3 min read
There's one big rule I tend to follow in my work that I think a lot of people could benefit from: I wait until problems hurt before I solve them.
The scale of this could be large, from what database management system do I use, to tiny: Where should I put this new function? Premature problem solving leads to overcomplexity and subpar decisions that are hard to change. Worst of all, it's completely avoidable by solving your problem at hand over solving what you think your problem might become.
Say you're starting a new project, and you don't know what your data will look like. Rather than making assumptions about what you think your needs may be, pick the simplest or most familiar database system. Then you can quickly and cheaply make a more informed decision and pivot if and when your database choice starts to hurt.
The same goes for other tech choices. When it's early or when requirements aren't totally nailed down, pick something simple that makes it easy to pivot from if and when challenges arise
If you write a utility function that you're not sure where to put, just put it in the file that uses it. It'll be exactly where you'll think to look for it. Once your application grows and other modules are using that function, you can move it to its own file. If you end up with more related functions, you can group them together at that point — but only at the point you find it difficult to find one, ie. when the lack of organization actually hurts.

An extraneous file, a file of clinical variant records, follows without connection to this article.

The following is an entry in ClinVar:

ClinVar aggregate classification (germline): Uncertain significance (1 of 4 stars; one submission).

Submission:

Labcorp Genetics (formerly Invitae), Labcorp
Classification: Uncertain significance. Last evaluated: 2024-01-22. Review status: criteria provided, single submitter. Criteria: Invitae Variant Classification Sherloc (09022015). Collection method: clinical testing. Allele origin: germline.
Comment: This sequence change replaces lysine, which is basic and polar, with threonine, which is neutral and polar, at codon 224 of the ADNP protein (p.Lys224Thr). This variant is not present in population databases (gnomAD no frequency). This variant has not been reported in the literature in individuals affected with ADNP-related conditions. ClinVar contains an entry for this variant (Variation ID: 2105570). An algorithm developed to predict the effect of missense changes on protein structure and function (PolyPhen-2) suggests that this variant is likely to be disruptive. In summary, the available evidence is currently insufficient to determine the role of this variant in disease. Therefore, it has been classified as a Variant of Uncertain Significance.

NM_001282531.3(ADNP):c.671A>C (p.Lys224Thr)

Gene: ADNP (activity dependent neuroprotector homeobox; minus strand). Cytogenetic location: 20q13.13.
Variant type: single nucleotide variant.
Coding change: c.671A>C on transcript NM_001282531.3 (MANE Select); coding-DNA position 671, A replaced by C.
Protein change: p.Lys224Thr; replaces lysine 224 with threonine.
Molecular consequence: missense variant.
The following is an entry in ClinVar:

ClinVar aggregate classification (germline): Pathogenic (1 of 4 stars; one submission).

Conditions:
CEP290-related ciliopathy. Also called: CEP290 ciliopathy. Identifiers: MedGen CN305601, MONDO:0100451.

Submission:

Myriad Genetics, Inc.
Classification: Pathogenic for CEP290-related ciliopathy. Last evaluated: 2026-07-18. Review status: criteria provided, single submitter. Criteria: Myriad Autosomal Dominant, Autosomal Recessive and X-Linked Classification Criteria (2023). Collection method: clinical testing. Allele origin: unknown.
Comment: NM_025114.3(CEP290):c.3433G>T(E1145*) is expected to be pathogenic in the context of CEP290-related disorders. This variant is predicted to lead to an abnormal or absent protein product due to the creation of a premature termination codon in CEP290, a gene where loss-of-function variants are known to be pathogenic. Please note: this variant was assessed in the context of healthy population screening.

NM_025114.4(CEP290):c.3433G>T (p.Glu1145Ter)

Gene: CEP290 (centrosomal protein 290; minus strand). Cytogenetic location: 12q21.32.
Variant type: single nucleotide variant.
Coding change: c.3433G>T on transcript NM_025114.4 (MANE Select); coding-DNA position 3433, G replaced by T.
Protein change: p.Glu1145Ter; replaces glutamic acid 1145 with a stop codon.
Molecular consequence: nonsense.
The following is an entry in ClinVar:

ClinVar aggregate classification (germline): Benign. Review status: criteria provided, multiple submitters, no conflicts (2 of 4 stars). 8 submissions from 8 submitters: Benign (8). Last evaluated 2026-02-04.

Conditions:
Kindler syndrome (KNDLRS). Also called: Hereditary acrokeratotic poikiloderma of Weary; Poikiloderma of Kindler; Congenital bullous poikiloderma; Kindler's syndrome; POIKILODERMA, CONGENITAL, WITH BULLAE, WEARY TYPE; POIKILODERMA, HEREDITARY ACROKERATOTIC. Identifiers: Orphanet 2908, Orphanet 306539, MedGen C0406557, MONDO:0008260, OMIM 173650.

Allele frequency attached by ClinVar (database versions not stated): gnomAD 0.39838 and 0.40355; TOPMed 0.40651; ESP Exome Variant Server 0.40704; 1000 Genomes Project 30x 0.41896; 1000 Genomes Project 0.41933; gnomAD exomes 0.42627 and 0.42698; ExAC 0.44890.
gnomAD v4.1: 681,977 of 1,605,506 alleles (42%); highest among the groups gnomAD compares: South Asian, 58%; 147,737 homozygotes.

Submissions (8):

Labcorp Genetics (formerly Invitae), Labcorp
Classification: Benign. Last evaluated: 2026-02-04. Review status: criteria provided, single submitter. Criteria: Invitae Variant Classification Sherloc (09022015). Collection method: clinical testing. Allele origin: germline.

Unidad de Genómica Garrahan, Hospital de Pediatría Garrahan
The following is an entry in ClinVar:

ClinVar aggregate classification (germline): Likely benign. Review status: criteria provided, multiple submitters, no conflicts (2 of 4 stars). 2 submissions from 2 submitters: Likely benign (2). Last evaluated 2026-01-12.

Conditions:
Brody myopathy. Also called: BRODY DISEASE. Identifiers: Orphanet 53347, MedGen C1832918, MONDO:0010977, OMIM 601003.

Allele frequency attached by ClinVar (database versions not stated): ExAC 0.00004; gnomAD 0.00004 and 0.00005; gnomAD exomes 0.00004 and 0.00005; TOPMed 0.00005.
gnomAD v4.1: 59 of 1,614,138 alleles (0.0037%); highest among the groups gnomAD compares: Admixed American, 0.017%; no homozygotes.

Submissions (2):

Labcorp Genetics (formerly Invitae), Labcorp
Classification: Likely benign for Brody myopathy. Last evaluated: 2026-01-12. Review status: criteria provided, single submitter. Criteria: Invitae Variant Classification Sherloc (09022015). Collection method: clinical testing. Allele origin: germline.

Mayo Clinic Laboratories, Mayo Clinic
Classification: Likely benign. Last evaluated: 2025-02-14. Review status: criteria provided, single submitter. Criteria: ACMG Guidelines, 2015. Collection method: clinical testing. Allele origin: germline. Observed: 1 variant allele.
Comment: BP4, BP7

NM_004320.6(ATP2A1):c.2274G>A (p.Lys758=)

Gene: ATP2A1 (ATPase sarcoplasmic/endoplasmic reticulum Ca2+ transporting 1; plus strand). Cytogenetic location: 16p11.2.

A non-work scenario
If you bought your first video game, would you buy three game bins, label one "A-H", another "I-P", and another "Q-Z", and put the one game in one of those bins? Of course not! You'd just put that one game on your TV console and wouldn't think about organizing until you have enough games that you have trouble finding what you're looking for.
The same goes for your codebase: Don't over-organize before things become hard to find.
Stop premature problem solving
Reactive solutions keep things simple and usable before your problem arises, and creates better solutions in the end. By the time you're solutioning, your problem is well defined and you're solving based on facts rather than guesses.
Easier to pivot
By deferring your problem solving, it'll be easier to implement the correct decision since things were kept simple. It's easier to add complexity than to refactor it.
By saving theoretical problems for when they hurt, you create bandwidth to focus on the real problems in front of you.
Frame painful problems positively
It's common to react to a new problem as a bad thing and think "I should have solved this already."
A better reaction: "Now is the right time to fix this."
Give it some time
It can take some time to get comfortable with not having potential solutions to every one of your potential challenges, but once you get comfortable with it, I think you'll find your work will be higher quality and lower stress.